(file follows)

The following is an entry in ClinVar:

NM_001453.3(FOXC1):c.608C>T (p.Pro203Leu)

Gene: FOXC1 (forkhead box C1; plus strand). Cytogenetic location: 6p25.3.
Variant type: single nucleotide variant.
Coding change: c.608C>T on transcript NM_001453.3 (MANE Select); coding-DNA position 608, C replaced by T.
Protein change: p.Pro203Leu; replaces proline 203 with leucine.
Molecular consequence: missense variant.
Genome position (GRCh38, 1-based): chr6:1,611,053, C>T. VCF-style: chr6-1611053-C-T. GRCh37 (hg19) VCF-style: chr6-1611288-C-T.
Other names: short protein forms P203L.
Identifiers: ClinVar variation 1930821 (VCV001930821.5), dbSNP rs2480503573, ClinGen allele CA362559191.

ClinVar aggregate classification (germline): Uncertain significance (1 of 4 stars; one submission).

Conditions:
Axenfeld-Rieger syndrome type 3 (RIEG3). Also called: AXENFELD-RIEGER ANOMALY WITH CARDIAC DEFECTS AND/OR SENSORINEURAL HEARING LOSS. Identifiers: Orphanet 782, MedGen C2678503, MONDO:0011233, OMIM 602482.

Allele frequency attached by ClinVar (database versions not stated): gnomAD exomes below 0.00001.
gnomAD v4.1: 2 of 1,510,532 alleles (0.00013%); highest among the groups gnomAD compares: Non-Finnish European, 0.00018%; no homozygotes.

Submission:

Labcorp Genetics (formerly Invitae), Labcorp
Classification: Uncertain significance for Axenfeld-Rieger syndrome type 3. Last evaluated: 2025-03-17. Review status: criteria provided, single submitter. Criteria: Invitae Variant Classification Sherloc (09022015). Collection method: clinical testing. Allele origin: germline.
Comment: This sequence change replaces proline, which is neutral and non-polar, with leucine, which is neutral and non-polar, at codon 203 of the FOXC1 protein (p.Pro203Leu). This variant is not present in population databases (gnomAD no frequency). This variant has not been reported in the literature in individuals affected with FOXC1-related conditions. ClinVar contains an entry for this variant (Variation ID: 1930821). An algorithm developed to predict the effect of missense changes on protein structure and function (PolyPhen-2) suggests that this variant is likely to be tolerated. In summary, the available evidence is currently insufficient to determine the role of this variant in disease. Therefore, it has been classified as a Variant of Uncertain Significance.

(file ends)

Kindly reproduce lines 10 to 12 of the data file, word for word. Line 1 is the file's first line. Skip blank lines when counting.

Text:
Identifiers: ClinVar variation 1930821 (VCV001930821.5), dbSNP rs2480503573, ClinGen allele CA362559191.

ClinVar aggregate classification (germline): Uncertain significance (1 of 4 stars; one submission).

Conditions: